MumsnetGuestBlogs (MNHQ) Tue 10-Sep-13 09:32:35

Guest blog from an FGM survivor: "the government must act now to prevent more girls being cut"

20,000 girls are estimated to be at risk of female genital mutilation here in the UK - but in the 28 years since it was made a crime, there hasn't been a single successful prosecution.

Last week on Newsnight, Director of Public Prosecutions Keir Starmer insisted that a prosecution is 'only a matter of time'. But Nimco Ali - co-founder of Daughters of Eve and herself a survivor of FGM - says much more needs to be done to prevent British girls being 'cut'.

There's a petition over here and you can find out what else you can do to help here. Let us know if you sign the petition - and do also tell us what you think could and should be done to protect girls at risk, on the thread below

Nimco Ali

Co-founder, Daughters of Eve

Posted on: Tue 10-Sep-13 09:32:35

(83 comments )

Lead photo

20,000 British girls are at risk of female genital mutilation

Over 20 years ago, I came back to school from summer holiday. In my new uniform, I walked into the Year 3 classroom. I was beyond happy to see that I had the same teacher again a woman I cared about. All I wanted to do then was tell my teacher about a terrible thing that had happened to me, and how confused I was.

That summer, I had been taken to Africa to undergo FGM. Of course I did not know it was called that at the time, and every child will have a different word for it.

I told my story. I waited for shock to take over her face, but her expression did not change. I expected her to get angry and upset - just like when she heard about the bullying in Year 2 - and thought there would be a big meeting where it would all be sorted.

Looking back on that day, my heart still breaks. She didn't seem shocked. Rather than asking me if I was ok, my teacher looked directly at me - and told me how amazing it was that I had been though this important "part of my culture". I tried to butt in and say No Miss it was terrible", but she carried on telling me that it was like the Jewish coming of age celebration 'Bat Mitzvah'.

I had been to a Bat Mitzvah, and knew it was not the same. I just walked away. I didnt speak about FGM for another 20 years, for fear of being ignored again.

There has never been a prosecution for female genital mutilation in the UK, although it has been illegal for 28 years. Last week on BBCs Newsnight, Keir Starmer, Director of Public Prosecutions, said that we are closer to a prosecution than ever before. When this finally takes place, it will send out a strong warning sign that the UK has a zero tolerance policy on FGM. But we wont see prosecutions on a meaningful scale unless everything about how we deal with this issue in Britain changes.

Over the past 12 months, Keir has worked with me, and with MPs such as Jane Ellison and other activists such as Efua Dorkenoo from Equality Now, who has been banging on doors for over 30 years, to break down the barriers to prosecution.

But - as the DPP said, quoting something I told him from my own experience, "a child is not just going to walk into a police station with the FGM legislation and say 'I would like you to charge someone using this'".

Getting a prosecution is vital in achieving justice for a young woman or girl who has been abused - but the reason we have never had one in the UK is not simply because the police or CPS are not doing a good job. The police and the CPS are at the very end of the process. They need information from either a girl herself, which isn't easy; or from somebody who is responsible for safeguarding that girl and this simply isnt happening enough.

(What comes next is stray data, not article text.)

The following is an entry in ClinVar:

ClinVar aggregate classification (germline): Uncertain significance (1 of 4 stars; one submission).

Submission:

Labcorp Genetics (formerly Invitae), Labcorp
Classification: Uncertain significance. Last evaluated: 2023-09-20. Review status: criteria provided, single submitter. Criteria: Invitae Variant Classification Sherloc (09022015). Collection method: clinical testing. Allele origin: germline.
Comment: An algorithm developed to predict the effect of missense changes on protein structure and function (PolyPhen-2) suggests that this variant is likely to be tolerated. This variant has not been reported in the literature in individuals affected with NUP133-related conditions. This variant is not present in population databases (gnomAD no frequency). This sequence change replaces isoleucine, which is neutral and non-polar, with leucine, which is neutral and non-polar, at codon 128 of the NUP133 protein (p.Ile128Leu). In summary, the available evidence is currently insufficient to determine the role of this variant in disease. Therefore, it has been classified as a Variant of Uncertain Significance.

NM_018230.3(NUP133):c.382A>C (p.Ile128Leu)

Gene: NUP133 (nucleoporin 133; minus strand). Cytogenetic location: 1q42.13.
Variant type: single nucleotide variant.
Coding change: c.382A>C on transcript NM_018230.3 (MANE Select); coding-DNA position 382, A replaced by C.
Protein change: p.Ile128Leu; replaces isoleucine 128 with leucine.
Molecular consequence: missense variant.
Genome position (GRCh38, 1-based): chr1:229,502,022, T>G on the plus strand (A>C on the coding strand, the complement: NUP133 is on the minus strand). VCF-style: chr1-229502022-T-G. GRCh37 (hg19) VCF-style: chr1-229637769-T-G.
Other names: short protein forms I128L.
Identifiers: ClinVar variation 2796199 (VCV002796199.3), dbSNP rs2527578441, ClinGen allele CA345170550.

The main reason we have not had a prosecution for FGM is because countless individuals who are charged with protecting girls from harm teachers, social workers, health professionals and anyone and everyone who comes into regular contact with children - either do not have enough information or, worse, do not feel accountable for child safeguarding on this issue.

How can we expect a child to ask for help and advice if we are too worried about offending to discuss the issues ourselves? Every child, regardless of colour, race or religion has the right to protection; they have the right to be safe


Everywhere there are echoes of how society used to deal with domestic abuse, or child sexual abuse: in some schools its still considered to be a family matter. At Daughters of Eve we receive emails from teachers who have had a child tell them that FGM is either going to happen, or has already happened. Because there are no safeguarding guidelines, they email a small charity like ours, and ask us to deal with the case. I find that pretty shocking.

One of the last emails I received was from a teacher in London. She said that a young girl in her Year 5 class was being taken to Africa during the summer in order to undergo FGM. She had told the head-teacher, who was not interested; she was concerned that the parents would "leave the school" if they did anything.

Yes, that's correct. The head-teacher was more concerned about holding onto funding, which is allocated according to student numbers, than about protecting a child from severe physical and psychological harm something which the UN defines as torture. The teacher ended the email with "My heart breaks when I think what can happen to one of the loveliest learners in my class." That was truly heartbreaking, and still brings tears to my eyes.

Children at risk - or affected by - FGM spend half their time in school. Their teachers are their world. Those same teachers need to feel accountable for dealing with this extreme form of child abuse.

But last week Martin Howarth, Head of Children's Rights and Well-being at the Department for Education, decided that no guidelines will be put together for schools to help protect girls at risk of FGM. This is an utter failure - and shows how little has changed over the past two decades, since I tried to tell my story.